Thursday, December 3, 2009

If God cannot be moved by something outside himself, why do I matter to him?

Basically, this thought just came to me. It is an axiom of theology that God is impassible, that nothing external to God "moves" or affects him. This would seem to mean that anything I do for God and my neighbor doesn't matter to God in the slightest. Whether I live or die eternally, or my predecessors, or my family, or my descendants are all beings to whom God is indifferent, as he cannot be moved by their fate.

Now, as a Lutheran I could answer "Well, this same God became man, lived, suffered, died and rose again, and promises eternal life to all who believe this. That is how we know this impassible God of which you speak"

Come to think of it, that is probably why we don't start with grand definitions of God and his properties, such as his impassibility, his glory, his omnipotence etc. We as Lutherans start with the little baby in Mary's bosom--passable, inglorious, weak etc. who grew up and was killed, and yet rose again. I suppose this is a species of the "Theology of the Cross". Most of the time God in his glory, omnipotence etc. are hidden to us, and for all appearances he may even seem to be absent all together at times--picture the Apostles and Mary at the foot of the cross--and yet he is glorious, omnipotent none the less. It is just that in the apparent weakness and wickedness of the world, his glory and omnipotence are not readily seen.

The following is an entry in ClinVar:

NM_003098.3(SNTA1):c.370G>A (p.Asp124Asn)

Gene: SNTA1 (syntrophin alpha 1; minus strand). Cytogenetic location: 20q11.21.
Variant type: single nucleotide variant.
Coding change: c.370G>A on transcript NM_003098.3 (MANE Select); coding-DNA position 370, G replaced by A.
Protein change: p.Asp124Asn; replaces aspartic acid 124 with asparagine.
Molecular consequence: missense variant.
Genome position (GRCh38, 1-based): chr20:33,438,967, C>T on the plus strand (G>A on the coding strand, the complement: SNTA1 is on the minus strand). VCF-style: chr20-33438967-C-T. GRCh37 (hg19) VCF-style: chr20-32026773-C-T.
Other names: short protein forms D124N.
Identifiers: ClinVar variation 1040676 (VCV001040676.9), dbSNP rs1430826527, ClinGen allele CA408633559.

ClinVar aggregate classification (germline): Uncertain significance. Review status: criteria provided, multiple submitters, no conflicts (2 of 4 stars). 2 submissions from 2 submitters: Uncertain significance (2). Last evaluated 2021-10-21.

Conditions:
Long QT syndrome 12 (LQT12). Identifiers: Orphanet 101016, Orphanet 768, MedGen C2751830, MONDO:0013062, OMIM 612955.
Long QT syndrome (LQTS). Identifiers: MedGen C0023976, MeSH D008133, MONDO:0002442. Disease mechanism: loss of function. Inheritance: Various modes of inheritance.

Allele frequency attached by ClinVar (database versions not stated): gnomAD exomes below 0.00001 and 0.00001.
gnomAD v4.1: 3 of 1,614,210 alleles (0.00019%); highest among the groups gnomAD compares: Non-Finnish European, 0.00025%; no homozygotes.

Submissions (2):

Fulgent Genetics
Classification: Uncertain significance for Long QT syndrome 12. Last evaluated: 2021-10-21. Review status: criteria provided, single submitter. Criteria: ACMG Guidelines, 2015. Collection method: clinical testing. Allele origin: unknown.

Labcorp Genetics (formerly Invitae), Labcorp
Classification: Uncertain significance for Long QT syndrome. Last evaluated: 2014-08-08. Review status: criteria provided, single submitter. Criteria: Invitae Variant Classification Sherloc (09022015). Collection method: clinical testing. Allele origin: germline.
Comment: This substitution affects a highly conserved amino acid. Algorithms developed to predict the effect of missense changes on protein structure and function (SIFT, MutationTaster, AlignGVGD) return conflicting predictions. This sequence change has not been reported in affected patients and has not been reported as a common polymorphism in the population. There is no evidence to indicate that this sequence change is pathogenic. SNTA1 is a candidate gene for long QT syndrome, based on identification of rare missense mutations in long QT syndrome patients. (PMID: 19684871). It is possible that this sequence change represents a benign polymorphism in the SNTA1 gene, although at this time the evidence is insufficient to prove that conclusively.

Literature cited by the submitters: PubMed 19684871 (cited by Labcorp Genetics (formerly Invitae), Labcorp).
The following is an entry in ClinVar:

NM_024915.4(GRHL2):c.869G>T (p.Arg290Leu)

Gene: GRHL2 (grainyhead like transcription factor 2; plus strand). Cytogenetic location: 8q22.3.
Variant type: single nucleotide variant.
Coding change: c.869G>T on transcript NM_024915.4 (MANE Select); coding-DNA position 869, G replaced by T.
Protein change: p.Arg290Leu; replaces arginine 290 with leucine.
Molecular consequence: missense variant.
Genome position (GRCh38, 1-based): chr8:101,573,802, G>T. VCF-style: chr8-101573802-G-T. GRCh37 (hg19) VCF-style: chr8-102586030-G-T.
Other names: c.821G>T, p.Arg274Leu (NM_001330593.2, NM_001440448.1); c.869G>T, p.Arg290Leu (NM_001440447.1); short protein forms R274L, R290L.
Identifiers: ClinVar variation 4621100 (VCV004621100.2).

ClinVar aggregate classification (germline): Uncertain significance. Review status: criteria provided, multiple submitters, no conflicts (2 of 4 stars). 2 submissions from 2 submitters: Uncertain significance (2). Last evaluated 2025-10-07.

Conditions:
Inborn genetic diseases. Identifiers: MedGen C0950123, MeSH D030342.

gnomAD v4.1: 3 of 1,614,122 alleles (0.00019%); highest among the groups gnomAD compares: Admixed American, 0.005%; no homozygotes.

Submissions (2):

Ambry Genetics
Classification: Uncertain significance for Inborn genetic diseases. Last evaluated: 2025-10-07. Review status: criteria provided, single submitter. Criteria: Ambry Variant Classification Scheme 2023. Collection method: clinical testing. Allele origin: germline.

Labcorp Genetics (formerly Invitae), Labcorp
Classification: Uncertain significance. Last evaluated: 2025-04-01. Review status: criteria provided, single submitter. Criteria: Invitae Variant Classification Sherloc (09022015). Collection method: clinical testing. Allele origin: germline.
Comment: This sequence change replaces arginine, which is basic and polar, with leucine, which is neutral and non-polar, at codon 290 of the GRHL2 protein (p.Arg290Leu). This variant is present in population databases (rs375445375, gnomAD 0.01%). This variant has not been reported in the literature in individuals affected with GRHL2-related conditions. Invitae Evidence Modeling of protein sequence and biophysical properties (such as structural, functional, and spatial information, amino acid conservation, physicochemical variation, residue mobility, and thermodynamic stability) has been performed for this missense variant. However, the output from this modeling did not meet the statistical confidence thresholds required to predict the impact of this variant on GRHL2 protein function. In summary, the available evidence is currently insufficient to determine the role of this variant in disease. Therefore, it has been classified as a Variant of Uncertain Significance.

9 comments:

Chris Jones said...

As often happens when paradoxical and seemingly unanswerable questions come up, the problem is not in the answer but in the question itself.

Theology is not a branch of philosophy or mathematics, and so it has no "axioms" and it does not draw conclusions from those axioms by human reasoning. So a question that starts with divine impassibility as an "axiom" and then asks something about a conclusion that can be drawn from that axiom is simply an invalid question from the get-go.